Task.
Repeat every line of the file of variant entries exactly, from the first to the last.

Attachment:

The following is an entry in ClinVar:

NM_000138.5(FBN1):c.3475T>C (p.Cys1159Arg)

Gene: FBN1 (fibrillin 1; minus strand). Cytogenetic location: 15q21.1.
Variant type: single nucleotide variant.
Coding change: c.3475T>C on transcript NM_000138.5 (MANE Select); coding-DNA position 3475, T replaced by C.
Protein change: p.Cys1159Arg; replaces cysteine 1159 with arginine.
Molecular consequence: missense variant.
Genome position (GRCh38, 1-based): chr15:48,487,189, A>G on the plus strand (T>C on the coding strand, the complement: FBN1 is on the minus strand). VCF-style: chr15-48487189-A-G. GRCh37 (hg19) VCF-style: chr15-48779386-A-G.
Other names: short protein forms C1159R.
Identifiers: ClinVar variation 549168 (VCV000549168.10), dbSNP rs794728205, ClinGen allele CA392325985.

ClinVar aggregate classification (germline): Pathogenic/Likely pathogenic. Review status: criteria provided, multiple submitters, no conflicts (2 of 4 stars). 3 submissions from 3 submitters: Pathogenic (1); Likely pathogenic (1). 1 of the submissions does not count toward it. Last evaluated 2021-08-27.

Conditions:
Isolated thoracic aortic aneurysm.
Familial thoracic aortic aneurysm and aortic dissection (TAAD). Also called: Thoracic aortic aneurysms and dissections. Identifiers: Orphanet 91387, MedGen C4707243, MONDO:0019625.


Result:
The following is an entry in ClinVar:

NM_000138.5(FBN1):c.3475T>C (p.Cys1159Arg)

Gene: FBN1 (fibrillin 1; minus strand). Cytogenetic location: 15q21.1.
Variant type: single nucleotide variant.
Coding change: c.3475T>C on transcript NM_000138.5 (MANE Select); coding-DNA position 3475, T replaced by C.
Protein change: p.Cys1159Arg; replaces cysteine 1159 with arginine.
Molecular consequence: missense variant.
Genome position (GRCh38, 1-based): chr15:48,487,189, A>G on the plus strand (T>C on the coding strand, the complement: FBN1 is on the minus strand). VCF-style: chr15-48487189-A-G. GRCh37 (hg19) VCF-style: chr15-48779386-A-G.
Other names: short protein forms C1159R.
Identifiers: ClinVar variation 549168 (VCV000549168.10), dbSNP rs794728205, ClinGen allele CA392325985.

ClinVar aggregate classification (germline): Pathogenic/Likely pathogenic. Review status: criteria provided, multiple submitters, no conflicts (2 of 4 stars). 3 submissions from 3 submitters: Pathogenic (1); Likely pathogenic (1). 1 of the submissions does not count toward it. Last evaluated 2021-08-27.

Conditions:
Isolated thoracic aortic aneurysm.
Familial thoracic aortic aneurysm and aortic dissection (TAAD). Also called: Thoracic aortic aneurysms and dissections. Identifiers: Orphanet 91387, MedGen C4707243, MONDO:0019625.